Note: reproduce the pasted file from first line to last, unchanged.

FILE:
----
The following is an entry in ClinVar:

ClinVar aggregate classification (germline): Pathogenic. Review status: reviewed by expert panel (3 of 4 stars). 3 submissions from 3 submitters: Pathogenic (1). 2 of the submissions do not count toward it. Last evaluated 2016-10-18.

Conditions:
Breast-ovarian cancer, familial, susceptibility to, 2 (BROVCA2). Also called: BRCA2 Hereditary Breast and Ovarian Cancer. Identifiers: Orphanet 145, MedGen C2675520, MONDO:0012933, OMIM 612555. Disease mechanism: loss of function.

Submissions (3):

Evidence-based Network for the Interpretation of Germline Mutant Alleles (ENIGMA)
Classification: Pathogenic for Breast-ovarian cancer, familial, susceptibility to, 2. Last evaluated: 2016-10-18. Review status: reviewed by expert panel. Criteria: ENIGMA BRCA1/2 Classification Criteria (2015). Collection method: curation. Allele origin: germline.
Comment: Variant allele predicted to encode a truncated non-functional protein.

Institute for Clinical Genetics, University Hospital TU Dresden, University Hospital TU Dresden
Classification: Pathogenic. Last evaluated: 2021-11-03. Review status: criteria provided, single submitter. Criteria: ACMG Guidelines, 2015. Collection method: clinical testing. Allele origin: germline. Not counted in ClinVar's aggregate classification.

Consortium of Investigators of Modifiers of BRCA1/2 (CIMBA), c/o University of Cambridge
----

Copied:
The following is an entry in ClinVar:

ClinVar aggregate classification (germline): Pathogenic. Review status: reviewed by expert panel (3 of 4 stars). 3 submissions from 3 submitters: Pathogenic (1). 2 of the submissions do not count toward it. Last evaluated 2016-10-18.

Conditions:
Breast-ovarian cancer, familial, susceptibility to, 2 (BROVCA2). Also called: BRCA2 Hereditary Breast and Ovarian Cancer. Identifiers: Orphanet 145, MedGen C2675520, MONDO:0012933, OMIM 612555. Disease mechanism: loss of function.

Submissions (3):

Evidence-based Network for the Interpretation of Germline Mutant Alleles (ENIGMA)
Classification: Pathogenic for Breast-ovarian cancer, familial, susceptibility to, 2. Last evaluated: 2016-10-18. Review status: reviewed by expert panel. Criteria: ENIGMA BRCA1/2 Classification Criteria (2015). Collection method: curation. Allele origin: germline.
Comment: Variant allele predicted to encode a truncated non-functional protein.

Institute for Clinical Genetics, University Hospital TU Dresden, University Hospital TU Dresden
Classification: Pathogenic. Last evaluated: 2021-11-03. Review status: criteria provided, single submitter. Criteria: ACMG Guidelines, 2015. Collection method: clinical testing. Allele origin: germline. Not counted in ClinVar's aggregate classification.

Consortium of Investigators of Modifiers of BRCA1/2 (CIMBA), c/o University of Cambridge